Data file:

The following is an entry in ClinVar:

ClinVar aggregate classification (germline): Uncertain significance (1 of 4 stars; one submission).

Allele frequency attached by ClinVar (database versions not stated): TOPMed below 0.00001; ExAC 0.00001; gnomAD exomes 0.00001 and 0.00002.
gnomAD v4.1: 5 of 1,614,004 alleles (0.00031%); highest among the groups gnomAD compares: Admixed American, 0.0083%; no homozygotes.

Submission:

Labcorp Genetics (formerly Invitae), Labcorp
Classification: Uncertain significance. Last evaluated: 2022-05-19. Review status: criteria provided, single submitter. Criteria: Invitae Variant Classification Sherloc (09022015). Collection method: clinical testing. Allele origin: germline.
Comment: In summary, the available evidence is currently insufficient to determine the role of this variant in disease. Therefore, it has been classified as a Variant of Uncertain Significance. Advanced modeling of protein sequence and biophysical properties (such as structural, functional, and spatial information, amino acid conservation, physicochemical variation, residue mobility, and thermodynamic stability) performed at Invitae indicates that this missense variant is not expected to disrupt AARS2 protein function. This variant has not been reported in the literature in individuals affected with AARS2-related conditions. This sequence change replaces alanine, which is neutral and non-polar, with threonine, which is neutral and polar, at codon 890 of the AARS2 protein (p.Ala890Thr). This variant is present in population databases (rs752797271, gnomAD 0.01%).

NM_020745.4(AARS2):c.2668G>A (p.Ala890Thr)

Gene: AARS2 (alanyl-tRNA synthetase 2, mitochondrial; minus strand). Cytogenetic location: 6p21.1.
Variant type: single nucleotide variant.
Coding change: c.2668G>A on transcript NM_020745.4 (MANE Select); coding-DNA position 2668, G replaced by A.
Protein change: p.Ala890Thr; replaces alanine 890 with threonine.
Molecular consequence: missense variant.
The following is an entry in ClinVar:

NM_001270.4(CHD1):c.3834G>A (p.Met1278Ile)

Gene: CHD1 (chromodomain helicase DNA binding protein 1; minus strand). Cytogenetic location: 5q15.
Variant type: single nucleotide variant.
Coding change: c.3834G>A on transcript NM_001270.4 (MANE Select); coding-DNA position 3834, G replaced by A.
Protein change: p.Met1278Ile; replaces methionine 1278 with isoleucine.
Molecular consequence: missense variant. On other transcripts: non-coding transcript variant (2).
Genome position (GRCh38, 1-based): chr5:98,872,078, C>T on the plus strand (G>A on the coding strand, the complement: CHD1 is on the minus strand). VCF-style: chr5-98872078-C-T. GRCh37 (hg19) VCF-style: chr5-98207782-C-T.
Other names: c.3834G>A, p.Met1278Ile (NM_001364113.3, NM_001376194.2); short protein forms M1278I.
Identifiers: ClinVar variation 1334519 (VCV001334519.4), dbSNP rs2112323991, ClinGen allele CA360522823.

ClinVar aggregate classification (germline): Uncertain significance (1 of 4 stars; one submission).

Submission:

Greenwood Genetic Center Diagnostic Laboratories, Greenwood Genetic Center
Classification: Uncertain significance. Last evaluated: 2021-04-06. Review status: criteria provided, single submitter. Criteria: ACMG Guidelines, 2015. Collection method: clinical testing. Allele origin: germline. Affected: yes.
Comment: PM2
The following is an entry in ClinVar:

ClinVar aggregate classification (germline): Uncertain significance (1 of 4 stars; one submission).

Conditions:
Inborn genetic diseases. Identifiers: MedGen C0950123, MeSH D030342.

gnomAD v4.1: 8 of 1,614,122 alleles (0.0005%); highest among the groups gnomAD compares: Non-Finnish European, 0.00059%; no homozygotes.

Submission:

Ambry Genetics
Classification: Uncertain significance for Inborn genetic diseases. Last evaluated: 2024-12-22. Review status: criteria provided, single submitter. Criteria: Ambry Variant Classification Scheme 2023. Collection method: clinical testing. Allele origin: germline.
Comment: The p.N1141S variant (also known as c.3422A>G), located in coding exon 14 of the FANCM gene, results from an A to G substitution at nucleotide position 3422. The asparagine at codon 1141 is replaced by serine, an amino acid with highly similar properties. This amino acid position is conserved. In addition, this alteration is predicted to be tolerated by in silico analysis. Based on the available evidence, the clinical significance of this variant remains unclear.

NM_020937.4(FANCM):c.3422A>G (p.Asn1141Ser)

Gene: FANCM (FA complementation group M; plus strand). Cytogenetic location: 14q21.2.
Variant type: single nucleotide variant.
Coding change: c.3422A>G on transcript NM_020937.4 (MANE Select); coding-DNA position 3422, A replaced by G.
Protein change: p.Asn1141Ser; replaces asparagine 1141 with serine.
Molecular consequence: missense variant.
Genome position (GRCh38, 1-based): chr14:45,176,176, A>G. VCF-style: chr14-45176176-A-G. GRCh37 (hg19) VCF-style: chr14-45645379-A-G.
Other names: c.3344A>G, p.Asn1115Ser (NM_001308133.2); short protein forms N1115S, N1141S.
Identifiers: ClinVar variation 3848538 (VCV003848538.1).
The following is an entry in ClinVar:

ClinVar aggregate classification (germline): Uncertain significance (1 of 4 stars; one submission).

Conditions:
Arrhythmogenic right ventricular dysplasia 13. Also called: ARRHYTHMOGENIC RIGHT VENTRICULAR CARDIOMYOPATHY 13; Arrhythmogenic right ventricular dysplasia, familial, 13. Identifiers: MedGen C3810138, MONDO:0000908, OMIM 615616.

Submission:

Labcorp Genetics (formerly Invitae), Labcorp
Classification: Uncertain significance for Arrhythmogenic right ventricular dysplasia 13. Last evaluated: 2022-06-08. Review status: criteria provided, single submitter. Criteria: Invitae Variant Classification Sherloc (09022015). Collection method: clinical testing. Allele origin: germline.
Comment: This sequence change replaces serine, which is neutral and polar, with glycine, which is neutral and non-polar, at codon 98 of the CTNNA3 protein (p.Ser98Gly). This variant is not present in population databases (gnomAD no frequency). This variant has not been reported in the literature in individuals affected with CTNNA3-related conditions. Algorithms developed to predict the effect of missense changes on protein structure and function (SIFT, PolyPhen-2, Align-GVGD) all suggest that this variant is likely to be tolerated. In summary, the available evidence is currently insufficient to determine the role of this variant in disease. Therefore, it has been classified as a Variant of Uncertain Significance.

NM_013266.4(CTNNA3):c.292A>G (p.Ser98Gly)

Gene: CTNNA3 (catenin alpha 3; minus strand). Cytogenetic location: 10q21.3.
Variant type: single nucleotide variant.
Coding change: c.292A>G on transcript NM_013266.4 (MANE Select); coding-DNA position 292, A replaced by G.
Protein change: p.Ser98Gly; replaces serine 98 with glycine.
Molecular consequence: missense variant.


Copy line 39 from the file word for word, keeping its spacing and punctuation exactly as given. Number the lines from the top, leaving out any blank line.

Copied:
NM_020937.4(FANCM):c.3422A>G (p.Asn1141Ser)